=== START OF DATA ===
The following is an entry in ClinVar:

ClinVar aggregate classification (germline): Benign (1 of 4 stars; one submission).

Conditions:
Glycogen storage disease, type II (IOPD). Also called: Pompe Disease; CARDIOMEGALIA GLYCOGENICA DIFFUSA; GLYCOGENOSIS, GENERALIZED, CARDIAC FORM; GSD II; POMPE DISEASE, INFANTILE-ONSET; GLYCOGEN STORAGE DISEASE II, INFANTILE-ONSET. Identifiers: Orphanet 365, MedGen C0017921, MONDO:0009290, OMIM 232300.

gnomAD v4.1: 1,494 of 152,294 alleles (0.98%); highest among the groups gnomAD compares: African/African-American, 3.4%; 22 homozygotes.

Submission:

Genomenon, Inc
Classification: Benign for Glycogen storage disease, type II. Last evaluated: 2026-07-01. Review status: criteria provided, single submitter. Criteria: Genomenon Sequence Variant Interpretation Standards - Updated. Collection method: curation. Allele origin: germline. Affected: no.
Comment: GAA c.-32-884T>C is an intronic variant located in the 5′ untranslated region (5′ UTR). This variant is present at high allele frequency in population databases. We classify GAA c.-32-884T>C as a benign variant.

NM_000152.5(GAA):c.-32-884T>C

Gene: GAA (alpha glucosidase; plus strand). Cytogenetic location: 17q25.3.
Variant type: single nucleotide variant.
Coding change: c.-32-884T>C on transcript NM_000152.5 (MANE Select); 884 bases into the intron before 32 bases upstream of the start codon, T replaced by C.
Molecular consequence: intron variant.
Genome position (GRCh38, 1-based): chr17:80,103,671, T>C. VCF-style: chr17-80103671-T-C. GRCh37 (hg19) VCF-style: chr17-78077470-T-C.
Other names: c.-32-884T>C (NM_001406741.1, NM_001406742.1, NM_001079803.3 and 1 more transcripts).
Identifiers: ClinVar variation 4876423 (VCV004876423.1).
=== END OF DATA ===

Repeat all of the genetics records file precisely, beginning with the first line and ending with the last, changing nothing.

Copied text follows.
The following is an entry in ClinVar:

ClinVar aggregate classification (germline): Benign (1 of 4 stars; one submission).

Conditions:
Glycogen storage disease, type II (IOPD). Also called: Pompe Disease; CARDIOMEGALIA GLYCOGENICA DIFFUSA; GLYCOGENOSIS, GENERALIZED, CARDIAC FORM; GSD II; POMPE DISEASE, INFANTILE-ONSET; GLYCOGEN STORAGE DISEASE II, INFANTILE-ONSET. Identifiers: Orphanet 365, MedGen C0017921, MONDO:0009290, OMIM 232300.

gnomAD v4.1: 1,494 of 152,294 alleles (0.98%); highest among the groups gnomAD compares: African/African-American, 3.4%; 22 homozygotes.

Submission:

Genomenon, Inc
Classification: Benign for Glycogen storage disease, type II. Last evaluated: 2026-07-01. Review status: criteria provided, single submitter. Criteria: Genomenon Sequence Variant Interpretation Standards - Updated. Collection method: curation. Allele origin: germline. Affected: no.
Comment: GAA c.-32-884T>C is an intronic variant located in the 5′ untranslated region (5′ UTR). This variant is present at high allele frequency in population databases. We classify GAA c.-32-884T>C as a benign variant.

NM_000152.5(GAA):c.-32-884T>C

Gene: GAA (alpha glucosidase; plus strand). Cytogenetic location: 17q25.3.
Variant type: single nucleotide variant.
Coding change: c.-32-884T>C on transcript NM_000152.5 (MANE Select); 884 bases into the intron before 32 bases upstream of the start codon, T replaced by C.
Molecular consequence: intron variant.
Genome position (GRCh38, 1-based): chr17:80,103,671, T>C. VCF-style: chr17-80103671-T-C. GRCh37 (hg19) VCF-style: chr17-78077470-T-C.
Other names: c.-32-884T>C (NM_001406741.1, NM_001406742.1, NM_001079803.3 and 1 more transcripts).
Identifiers: ClinVar variation 4876423 (VCV004876423.1).